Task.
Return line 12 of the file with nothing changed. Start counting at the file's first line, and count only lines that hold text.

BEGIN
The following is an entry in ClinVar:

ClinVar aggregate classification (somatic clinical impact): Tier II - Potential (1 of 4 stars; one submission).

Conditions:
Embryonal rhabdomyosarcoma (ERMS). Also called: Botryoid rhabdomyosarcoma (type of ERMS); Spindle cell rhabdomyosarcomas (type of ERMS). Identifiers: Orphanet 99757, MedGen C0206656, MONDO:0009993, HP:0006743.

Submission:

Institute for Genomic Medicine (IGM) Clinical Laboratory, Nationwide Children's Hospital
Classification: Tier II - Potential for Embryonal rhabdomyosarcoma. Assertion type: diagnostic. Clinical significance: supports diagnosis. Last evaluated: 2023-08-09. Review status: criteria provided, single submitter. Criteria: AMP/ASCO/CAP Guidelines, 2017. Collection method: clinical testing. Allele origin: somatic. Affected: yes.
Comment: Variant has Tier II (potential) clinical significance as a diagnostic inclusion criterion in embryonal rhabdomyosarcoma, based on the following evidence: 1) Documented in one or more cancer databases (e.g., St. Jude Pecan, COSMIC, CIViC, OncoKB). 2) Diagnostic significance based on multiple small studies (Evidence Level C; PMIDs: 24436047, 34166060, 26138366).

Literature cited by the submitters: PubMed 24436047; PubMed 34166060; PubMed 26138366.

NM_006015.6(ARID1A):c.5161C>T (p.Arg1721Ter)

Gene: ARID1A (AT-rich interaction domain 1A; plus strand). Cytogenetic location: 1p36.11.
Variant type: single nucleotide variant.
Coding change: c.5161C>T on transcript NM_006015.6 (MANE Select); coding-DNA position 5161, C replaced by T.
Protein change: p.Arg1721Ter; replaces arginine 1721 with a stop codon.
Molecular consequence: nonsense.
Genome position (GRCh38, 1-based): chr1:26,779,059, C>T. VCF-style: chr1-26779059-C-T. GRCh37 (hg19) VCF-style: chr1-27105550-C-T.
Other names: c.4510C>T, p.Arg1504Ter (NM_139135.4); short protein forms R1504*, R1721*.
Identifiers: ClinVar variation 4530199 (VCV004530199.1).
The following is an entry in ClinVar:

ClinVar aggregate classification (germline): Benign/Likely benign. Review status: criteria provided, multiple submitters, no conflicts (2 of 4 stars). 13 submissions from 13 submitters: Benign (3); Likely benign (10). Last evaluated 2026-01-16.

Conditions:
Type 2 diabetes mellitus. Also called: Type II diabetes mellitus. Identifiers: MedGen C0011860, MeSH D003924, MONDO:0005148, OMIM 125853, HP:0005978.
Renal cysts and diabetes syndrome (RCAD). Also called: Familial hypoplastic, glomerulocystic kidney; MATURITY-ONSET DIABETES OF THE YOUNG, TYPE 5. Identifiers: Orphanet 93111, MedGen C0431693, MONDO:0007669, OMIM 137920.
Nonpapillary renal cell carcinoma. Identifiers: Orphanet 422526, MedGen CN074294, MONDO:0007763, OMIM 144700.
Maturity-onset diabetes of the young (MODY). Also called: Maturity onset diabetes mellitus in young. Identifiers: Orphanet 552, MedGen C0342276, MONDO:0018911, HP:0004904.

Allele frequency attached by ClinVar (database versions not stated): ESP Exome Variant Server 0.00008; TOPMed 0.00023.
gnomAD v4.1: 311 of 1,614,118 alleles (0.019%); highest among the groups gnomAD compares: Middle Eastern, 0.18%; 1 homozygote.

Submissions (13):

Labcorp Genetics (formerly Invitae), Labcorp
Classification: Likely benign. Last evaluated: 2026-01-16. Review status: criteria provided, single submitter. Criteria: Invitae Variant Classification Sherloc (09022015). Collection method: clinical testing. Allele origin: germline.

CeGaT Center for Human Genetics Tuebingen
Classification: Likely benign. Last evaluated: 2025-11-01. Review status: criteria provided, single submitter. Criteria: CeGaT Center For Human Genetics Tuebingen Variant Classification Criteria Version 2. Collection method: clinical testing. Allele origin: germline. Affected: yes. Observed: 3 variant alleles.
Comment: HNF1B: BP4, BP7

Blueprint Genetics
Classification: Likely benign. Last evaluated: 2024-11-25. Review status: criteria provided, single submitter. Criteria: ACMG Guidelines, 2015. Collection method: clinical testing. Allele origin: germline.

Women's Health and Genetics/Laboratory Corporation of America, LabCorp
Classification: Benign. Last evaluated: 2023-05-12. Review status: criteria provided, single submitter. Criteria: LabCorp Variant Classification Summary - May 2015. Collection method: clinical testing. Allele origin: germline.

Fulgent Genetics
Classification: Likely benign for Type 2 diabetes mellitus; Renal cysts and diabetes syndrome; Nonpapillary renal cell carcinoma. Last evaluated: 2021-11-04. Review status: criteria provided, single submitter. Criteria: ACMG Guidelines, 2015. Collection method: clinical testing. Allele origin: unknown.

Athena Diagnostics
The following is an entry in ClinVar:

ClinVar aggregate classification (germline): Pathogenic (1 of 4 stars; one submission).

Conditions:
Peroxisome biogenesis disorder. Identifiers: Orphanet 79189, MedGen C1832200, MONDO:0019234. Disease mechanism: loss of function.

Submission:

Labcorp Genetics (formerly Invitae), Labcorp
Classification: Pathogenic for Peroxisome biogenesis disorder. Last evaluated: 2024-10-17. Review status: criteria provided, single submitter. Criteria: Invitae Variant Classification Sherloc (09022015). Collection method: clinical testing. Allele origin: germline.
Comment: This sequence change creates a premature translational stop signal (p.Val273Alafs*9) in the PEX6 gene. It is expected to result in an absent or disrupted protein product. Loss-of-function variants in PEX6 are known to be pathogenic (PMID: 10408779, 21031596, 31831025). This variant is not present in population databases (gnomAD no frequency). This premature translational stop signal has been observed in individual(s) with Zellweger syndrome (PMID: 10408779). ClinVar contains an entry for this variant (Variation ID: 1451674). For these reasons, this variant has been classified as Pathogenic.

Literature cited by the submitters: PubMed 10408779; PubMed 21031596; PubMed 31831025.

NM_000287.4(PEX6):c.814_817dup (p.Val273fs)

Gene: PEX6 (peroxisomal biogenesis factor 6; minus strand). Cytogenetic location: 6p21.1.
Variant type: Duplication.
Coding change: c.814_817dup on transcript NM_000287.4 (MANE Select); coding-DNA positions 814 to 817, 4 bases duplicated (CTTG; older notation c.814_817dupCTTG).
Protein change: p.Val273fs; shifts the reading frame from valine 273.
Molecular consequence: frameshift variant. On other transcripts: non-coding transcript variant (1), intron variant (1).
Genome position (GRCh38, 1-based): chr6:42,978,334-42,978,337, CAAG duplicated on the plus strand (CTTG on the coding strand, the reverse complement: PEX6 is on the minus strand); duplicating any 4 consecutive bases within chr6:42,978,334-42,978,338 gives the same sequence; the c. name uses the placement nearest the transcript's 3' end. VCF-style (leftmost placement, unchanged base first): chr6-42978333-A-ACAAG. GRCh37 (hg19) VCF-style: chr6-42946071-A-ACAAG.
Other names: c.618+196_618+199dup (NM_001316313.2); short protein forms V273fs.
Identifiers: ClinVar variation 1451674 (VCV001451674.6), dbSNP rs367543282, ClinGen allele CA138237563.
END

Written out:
Variant type: single nucleotide variant.